The NYPD even tried to plant an informant on the board of a local nonprofit that provides education and social services to immigrants. The Arab American Association of New York is a secular organization, and its executive director, Brooklyn-born-and-raised Linda Sarsour, works regularly with local officials and has won numerous awards, including one from the White House. But no matter: Sarsour and her nonprofit found themselves targeted by the NYPD despite zero evidence of wrongdoing. It’s worth noting that the NYPD’s spying program has produced no actual leads.
Unfortunately, the department has also been targeting black and Latino New Yorkers through its stop-and-frisk practice. Last month, U.S. District Judge Shira Scheindlin ruled the practice unconstitutional, calling it a form of racial profiling.
Besides being unconstitutional, stop-and-frisk is an extremely inefficient way to catch criminals, not to mention gain the trust of the community. A study by the New York office of the American Civil Liberties Union found that:
innocent New Yorkers have been subjected to police stops and street interrogations more than 4 million times since 2002 … and black and Latino communities continue to be the overwhelming target of these tactics. Nearly nine out of 10 stopped-and-frisked New Yorkers have been completely innocent, according to the NYPD’s own reports.
Criticizing racial and ethnic profiling is not being soft on crime or denying the reality of terrorism. New York City has many criminals. America has real enemies. The world is a dangerous place. The point is this: In order to make our cities, nation, and world safer, we need a smarter approach than targeting communities because of their race, ethnicity, or faith—a tactic that only makes the problem worse.
Studies show that working with communities through community-oriented policing and community-law enforcement partnerships works. Understanding the complex paths that lead to violent behavior is also important. And we need to challenge and debunk the anti-Muslim bigotry that feeds the attitudes and shapes the actions of law enforcement officials, policymakers, and the public at large.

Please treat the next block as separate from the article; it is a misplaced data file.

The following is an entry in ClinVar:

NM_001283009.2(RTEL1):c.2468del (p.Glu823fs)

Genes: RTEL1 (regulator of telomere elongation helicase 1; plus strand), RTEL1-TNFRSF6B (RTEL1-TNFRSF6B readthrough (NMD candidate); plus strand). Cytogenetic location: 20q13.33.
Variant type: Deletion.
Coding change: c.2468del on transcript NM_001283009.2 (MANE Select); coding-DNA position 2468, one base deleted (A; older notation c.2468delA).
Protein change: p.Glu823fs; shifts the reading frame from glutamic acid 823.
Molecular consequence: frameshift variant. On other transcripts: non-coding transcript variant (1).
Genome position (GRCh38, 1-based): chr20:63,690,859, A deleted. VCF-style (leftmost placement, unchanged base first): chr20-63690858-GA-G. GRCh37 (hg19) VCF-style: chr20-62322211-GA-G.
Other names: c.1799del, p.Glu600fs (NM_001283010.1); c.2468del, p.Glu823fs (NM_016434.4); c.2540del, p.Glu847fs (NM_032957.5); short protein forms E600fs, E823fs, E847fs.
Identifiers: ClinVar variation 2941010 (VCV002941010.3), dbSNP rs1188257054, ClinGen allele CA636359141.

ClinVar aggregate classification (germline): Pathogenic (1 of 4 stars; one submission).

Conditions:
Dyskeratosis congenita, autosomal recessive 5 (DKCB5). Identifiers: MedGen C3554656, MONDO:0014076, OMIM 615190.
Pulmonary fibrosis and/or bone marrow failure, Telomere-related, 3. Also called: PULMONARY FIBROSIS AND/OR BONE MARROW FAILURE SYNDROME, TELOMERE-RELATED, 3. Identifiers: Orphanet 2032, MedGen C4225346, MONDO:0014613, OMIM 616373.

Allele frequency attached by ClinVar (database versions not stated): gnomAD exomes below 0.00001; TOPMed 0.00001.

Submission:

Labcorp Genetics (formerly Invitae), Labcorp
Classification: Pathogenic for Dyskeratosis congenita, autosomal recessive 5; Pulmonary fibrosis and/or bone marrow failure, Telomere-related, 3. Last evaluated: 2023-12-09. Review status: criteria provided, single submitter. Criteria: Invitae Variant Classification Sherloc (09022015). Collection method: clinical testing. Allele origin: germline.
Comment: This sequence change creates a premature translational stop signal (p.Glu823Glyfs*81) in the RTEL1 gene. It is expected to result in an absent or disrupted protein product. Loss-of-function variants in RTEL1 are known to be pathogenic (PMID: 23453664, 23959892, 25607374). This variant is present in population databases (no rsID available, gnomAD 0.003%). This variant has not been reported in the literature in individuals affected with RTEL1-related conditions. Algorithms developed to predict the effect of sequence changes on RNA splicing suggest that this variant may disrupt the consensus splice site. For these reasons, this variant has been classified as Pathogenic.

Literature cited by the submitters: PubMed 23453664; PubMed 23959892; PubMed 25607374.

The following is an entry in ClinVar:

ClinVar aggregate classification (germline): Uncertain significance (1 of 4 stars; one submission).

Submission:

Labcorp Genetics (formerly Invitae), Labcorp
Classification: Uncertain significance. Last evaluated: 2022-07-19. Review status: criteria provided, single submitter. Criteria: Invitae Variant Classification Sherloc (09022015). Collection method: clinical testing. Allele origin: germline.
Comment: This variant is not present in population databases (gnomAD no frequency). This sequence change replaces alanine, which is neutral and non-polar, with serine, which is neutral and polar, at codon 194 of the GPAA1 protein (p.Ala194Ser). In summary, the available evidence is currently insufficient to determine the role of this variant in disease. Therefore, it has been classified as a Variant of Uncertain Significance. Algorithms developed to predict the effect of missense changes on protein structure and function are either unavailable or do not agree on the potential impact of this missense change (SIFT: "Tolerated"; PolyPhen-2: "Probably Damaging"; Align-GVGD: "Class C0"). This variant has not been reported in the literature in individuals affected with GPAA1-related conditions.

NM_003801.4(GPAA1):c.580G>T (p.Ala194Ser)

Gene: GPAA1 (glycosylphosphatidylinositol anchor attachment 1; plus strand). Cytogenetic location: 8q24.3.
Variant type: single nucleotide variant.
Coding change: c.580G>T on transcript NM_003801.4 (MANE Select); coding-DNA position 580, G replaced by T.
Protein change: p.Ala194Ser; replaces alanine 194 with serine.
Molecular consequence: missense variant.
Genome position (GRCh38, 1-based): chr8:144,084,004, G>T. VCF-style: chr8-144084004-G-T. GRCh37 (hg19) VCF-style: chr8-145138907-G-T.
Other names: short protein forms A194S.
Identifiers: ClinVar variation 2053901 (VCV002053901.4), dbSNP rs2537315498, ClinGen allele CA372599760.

The best way forward is not a forced choice between safety and civil rights. We do not have to sacrifice one for the other. Rather, upholding both is the best way to safeguard our national security and protect our nation’s core values.
Twelve years ago today, 19 hijackers in four airplanes killed more than 3,000 men, women, and children on American soil. Heroic first responders—including brave police officers in New York—put the safety of others before their own, and many lost their lives in the line of duty. We owe it to them—and to all the victims—to put into practice the lessons we have learned since that day. Doing so is the best weapon in our arsenal to fight terrorism. It is the strongest proof we have that—although terrorists killed thousands that day—they have not been able to destroy our resilience or shred the fabric of our democracy.
Sally Steenland is Director of the Faith and Progressive Policy Initiative at the Center for American Progress. Steenland, a best-selling author, former newspaper columnist, and teacher, explores the role of religion and values in the public sphere.
To speak with our experts on this topic, please contact:
Print: Liz Bartolomeo (poverty, health care)
202.481.8151 or firstname.lastname@example.org
Print: Tom Caiazza (foreign policy, energy and environment, LGBT issues, gun-violence prevention)
202.481.7141 or email@example.com
Print: Allison Preiss (economy, education)
202.478.6331 or firstname.lastname@example.org
Print: Tanya Arditi (immigration, Progress 2050, race issues, demographics, criminal justice, Legal Progress)
202.741.6258 or email@example.com
Print: Chelsea Kiene (women's issues, TalkPoverty.org, faith)
202.478.5328 or firstname.lastname@example.org
Print: Beatriz Lopez (Center for American Progress Action Fund)
202.741.6255 or email@example.com
Spanish-language and ethnic media: Rafael Medina
202.478.5313 or firstname.lastname@example.org
TV: Rachel Rosen
202.483.2675 or email@example.com
Radio: Sally Tucker
202.481.8103 or firstname.lastname@example.org